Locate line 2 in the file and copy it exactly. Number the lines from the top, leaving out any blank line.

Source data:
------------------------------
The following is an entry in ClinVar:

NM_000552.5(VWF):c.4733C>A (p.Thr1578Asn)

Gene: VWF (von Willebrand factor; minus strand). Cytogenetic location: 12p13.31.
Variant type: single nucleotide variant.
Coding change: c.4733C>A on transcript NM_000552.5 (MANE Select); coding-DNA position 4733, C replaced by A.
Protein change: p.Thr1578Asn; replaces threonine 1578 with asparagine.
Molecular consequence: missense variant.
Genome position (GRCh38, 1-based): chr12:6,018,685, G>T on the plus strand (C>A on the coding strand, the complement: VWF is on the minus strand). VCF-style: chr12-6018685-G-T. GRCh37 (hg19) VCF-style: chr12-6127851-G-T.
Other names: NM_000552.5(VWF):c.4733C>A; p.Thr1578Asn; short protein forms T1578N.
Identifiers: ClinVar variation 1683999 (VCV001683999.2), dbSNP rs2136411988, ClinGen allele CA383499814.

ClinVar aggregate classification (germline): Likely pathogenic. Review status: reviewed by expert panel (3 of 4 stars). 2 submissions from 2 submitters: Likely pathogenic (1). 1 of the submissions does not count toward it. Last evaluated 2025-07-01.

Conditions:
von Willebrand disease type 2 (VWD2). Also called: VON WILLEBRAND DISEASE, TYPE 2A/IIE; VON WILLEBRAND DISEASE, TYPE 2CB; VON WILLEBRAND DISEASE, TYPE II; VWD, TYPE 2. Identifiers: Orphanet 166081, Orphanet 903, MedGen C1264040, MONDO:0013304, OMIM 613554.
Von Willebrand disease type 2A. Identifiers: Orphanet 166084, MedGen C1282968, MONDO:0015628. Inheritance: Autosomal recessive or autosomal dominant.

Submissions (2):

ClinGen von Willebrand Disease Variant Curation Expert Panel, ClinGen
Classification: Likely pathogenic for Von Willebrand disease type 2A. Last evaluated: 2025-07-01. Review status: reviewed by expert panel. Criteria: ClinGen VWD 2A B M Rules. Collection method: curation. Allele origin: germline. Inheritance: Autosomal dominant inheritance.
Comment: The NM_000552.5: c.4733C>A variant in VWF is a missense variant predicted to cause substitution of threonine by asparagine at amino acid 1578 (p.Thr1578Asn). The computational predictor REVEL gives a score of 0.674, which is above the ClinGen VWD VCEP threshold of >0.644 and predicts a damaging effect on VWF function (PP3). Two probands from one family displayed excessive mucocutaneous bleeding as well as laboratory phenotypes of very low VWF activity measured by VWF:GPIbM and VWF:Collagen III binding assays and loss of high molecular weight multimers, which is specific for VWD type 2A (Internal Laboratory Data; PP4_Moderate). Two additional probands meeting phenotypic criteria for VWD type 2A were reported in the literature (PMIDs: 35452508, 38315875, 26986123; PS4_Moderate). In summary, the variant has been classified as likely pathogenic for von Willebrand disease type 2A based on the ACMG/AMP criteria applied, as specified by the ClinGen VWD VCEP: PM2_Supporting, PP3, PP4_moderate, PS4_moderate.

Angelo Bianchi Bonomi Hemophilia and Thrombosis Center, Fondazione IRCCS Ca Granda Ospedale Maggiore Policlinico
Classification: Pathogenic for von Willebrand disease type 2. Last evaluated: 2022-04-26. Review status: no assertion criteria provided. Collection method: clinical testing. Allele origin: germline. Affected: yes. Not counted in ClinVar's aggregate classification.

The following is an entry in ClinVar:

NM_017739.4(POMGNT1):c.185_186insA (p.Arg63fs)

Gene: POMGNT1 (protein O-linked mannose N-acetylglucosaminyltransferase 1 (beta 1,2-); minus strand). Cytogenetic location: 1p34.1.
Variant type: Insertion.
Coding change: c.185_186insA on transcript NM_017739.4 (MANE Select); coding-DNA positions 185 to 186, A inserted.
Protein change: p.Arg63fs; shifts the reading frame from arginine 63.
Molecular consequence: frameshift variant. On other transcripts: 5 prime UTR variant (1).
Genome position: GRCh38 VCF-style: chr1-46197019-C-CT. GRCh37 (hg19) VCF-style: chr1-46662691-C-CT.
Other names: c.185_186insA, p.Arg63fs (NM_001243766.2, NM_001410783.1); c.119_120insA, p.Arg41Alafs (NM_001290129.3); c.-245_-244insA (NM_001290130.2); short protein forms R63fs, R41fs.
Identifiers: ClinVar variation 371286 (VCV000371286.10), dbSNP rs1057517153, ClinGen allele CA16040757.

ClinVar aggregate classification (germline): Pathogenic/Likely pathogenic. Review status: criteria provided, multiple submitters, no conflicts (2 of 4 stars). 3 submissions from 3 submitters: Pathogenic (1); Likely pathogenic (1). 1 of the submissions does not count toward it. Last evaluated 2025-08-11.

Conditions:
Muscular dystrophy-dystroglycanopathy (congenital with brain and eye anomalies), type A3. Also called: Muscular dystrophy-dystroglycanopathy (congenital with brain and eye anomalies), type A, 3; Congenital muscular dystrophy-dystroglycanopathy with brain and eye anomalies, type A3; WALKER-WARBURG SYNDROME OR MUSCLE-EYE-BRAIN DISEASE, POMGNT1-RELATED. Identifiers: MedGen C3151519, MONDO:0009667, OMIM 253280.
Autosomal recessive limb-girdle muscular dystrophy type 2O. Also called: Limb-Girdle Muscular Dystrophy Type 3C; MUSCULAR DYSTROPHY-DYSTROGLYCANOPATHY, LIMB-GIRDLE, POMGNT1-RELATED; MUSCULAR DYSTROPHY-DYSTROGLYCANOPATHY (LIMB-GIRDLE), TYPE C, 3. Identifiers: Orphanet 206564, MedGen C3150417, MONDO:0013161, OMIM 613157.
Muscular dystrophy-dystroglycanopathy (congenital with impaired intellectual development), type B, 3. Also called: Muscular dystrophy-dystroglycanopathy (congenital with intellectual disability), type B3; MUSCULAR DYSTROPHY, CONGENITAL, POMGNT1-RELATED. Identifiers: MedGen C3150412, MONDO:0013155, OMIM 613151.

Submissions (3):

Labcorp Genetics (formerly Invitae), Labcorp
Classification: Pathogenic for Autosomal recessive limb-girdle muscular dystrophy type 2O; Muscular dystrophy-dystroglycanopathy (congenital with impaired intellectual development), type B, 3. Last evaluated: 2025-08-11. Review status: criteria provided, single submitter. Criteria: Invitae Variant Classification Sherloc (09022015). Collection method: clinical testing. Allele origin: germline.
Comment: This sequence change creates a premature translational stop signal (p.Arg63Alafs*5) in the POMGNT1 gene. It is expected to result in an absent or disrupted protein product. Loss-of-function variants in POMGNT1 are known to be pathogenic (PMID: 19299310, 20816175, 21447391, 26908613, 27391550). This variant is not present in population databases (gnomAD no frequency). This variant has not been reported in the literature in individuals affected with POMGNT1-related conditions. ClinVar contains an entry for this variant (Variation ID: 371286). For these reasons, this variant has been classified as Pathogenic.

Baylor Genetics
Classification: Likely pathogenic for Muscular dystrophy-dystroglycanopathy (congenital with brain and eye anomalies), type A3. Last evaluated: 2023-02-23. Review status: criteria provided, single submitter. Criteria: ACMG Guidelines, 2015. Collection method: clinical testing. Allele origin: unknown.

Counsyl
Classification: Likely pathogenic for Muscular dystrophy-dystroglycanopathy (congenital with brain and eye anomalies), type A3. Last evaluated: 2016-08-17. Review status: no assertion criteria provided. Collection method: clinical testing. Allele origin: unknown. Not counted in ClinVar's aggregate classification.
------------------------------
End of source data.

NM_000552.5(VWF):c.4733C>A (p.Thr1578Asn)